Standalone Google Lens App Now Available On Android


Google has now launched its long-awaited A.I.-driven Google Lens application on the Play Store as a standalone mobile tool, though there appear to be one or two caveats with this release. First, the app won't necessarily work on any given device just because it can be downloaded and installed. Instead, as of this writing and based on reviews the app has already garnered, this only appears to work with some Android 8.0 devices and those handsets on which Lens already was available via Google Assistant. Bearing that in mind, this is only an initial release so that could change over time. In fact, it likely signals the company's push to bring the app's functionality to other devices over time. What this release seems to accomplish is the creation of a degree of separation from Assistant and giving the app its own refined user interface.

For now, that means users will be able to accomplish tasks and tap actionable icons across four distinct categories. Gettings started is easy, requiring users to simply aim their smartphone camera and tap whatever they're interested in. For text, the result is that users can then copy and paste, perform translations, add calendar events, call a selected phone number, and much more with whatever words, numbers, or characters their device was aimed at. Actions for text also include comprehensive search and other Google apps, too. So if the text is a recipe or the name of a recipe, a user can quickly perform a search for it, with the A.I. automatically pulling up relevant results. Conversely, text can be saved to a Google Keep note to save time copying and pasting. On the other hand, a user can also rely on the app to look up a landmark, animal, or a plant. In that case, the company's A.I. will provide search results for shopping, videos, or just general information. In some cases, it may also ask for help in identifying the pictured item correctly. On the business side of things, meanwhile, that information will also include hours of operation and options for contacting the pictured company or for saving its contact information.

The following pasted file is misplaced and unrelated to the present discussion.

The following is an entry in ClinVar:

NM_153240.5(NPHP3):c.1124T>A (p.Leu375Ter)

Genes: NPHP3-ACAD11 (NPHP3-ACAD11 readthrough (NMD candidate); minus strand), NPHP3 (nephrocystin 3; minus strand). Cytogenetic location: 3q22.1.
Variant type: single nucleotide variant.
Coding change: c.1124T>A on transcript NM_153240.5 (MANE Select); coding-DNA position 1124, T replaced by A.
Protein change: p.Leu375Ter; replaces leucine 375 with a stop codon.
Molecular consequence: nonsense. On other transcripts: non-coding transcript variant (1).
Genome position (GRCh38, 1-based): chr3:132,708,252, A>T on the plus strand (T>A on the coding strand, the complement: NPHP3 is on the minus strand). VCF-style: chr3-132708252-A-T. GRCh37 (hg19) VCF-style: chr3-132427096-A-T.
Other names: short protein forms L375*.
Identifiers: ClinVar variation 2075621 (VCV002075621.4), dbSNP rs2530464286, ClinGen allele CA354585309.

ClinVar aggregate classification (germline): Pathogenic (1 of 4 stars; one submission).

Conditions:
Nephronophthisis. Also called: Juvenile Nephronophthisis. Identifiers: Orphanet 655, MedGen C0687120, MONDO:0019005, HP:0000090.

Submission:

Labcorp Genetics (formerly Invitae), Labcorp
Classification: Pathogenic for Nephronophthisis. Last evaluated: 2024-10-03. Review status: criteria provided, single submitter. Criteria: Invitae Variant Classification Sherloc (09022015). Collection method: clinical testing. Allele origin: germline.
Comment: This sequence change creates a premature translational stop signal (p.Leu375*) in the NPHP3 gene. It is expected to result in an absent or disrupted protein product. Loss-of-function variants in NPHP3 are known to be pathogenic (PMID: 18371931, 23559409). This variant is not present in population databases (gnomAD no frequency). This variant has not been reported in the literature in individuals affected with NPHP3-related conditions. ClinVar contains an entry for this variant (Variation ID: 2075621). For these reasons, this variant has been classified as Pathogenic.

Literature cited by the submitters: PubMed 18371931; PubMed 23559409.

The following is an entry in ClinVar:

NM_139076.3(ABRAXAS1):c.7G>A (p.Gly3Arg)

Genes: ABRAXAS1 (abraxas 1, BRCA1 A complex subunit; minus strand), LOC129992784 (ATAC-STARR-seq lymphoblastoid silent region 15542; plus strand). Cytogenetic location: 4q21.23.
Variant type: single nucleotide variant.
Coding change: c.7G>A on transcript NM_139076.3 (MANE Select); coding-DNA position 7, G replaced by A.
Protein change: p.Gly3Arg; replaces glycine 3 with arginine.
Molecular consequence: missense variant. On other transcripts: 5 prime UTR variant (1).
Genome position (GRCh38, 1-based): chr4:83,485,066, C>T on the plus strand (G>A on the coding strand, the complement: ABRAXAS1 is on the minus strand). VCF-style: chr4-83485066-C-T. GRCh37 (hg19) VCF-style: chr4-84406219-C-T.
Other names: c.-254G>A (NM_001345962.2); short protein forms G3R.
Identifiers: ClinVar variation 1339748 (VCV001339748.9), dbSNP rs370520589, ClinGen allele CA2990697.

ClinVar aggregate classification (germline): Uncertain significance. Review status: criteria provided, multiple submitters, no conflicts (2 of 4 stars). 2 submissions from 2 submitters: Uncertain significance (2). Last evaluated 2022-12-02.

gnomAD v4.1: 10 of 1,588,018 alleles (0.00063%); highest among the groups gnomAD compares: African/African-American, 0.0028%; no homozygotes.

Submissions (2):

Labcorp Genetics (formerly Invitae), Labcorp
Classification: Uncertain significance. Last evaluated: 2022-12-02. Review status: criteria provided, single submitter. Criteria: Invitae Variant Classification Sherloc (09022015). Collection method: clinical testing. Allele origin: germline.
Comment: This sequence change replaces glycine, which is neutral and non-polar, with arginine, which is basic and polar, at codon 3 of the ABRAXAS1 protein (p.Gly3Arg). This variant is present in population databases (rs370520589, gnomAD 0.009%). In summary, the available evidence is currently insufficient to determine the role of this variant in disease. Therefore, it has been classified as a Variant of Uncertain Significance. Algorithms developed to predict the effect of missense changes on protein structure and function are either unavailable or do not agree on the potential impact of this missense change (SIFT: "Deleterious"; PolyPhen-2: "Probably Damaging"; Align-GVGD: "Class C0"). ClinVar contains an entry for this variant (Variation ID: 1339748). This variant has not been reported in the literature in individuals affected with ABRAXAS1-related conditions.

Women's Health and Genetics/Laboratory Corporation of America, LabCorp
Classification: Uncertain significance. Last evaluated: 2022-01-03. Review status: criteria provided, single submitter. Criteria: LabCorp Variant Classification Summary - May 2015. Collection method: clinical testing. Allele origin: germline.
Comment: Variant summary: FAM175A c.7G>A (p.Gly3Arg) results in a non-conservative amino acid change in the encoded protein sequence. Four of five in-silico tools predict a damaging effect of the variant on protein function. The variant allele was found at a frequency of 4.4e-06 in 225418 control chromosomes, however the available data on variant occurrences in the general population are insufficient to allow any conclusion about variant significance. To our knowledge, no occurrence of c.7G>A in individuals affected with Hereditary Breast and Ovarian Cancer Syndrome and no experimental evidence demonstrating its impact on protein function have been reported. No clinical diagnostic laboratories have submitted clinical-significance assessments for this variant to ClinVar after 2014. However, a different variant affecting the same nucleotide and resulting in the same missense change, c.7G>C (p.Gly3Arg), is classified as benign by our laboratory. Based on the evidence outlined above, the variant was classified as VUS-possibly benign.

Finally, users can quickly zoom in on furniture, outfits, or other similar items to find complementary products. If the image includes an outfit, Google might find similar looks or complementary accessories, while a snapshot of a room might find matching decor to complete the look. That's already useful but Google has plenty of other features and improvements planned over the coming months. With any luck, that will also include expanding support to more Android smartphones.


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Junior Editor

Daniel has been writing for AndroidHeadlines since 2016. As a Senior Staff Writer for the site, Daniel specializes in reviewing a diverse range of technology products and covering topics related to Chrome OS and Chromebooks. Daniel holds a Bachelor’s Degree in Software Engineering and has a background in Writing and Graphics Design that drives his passion for Android, Google products, the science behind the technology, and the direction it's heading. Contact him at [email protected]

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